The domestic industries reliant on copyright and its exceptions, and in some cases balancing the two, have become more important economically as sources of growth, high-paying jobs, and exports. And these industries have undergone a technological revolution that raises questions about the feasibility of some types of copyright protection, how incentives for content creation, distribution, and use are changing, and the copyright system's impact on technological innovation.
In the course of preparing this report, the committee met three times. At two of these meetings, presentations were made by individuals from government and the private sector. The committee commissioned four original background papers that are summarized in this report.
These papers were discussed in an online forum and with invited participants in a public workshop in Washington, DC, on June 8, 2011, at which the newly appointed Register of Copyrights, Maria Pallente, made opening remarks. The June 2011 workshop consisted of two parts: a facilitated discussion with approximately forty invited legal scholars, economists, government officials, and representatives of content owners and civil society organizations; and a more unstructured discussion with a larger group of respondents to a public announcement. The first part of the workshop was instrumental in helping to formulate the framework of research questions and data needs described in this report, both of which were further elaborated in the broader exchange and in the committee's deliberations.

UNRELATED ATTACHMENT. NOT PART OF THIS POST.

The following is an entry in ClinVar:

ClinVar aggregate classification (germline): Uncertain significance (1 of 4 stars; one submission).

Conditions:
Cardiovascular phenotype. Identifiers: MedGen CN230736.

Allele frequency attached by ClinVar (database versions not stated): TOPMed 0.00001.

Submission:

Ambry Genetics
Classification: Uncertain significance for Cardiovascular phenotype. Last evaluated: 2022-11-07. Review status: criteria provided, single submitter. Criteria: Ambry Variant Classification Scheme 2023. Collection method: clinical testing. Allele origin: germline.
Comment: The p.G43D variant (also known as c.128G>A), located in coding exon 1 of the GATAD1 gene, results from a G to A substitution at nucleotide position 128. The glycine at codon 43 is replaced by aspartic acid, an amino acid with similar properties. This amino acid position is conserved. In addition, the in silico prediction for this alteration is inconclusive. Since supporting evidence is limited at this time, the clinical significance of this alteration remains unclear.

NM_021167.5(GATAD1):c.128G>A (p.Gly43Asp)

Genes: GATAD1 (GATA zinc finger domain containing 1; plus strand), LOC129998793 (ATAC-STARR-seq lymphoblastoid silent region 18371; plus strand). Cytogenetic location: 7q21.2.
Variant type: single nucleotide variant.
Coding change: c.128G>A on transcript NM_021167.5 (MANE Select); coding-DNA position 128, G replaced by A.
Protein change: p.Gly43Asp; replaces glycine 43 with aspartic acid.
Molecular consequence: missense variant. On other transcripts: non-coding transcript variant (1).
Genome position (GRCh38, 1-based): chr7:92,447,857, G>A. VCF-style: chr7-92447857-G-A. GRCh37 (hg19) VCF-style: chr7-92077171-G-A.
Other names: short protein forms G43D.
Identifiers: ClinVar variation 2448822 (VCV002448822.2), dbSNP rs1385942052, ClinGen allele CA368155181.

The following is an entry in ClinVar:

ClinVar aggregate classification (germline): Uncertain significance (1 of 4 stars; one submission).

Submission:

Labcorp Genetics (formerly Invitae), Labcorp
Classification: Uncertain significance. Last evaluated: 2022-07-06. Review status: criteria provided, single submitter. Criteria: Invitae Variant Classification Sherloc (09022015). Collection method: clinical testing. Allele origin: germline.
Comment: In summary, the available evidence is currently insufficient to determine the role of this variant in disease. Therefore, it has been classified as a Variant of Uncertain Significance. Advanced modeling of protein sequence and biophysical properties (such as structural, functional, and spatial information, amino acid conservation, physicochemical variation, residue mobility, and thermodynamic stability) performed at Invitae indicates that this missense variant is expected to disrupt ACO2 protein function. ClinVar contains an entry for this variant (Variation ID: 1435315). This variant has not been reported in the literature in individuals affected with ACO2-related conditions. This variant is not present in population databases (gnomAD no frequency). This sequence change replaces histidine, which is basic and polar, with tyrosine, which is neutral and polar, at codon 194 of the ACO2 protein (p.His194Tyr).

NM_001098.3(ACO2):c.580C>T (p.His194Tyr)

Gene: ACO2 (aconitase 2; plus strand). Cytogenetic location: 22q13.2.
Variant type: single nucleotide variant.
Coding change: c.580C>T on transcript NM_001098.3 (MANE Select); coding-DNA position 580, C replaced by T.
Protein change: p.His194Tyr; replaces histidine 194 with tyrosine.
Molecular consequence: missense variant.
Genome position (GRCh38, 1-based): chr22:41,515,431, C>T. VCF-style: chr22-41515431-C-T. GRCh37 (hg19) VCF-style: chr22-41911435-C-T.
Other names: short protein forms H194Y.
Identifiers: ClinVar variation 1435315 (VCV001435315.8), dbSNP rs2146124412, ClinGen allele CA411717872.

For logistical reasons the online discussion preceded rather than followed the workshop and focused entirely on the commissioned paper drafts.
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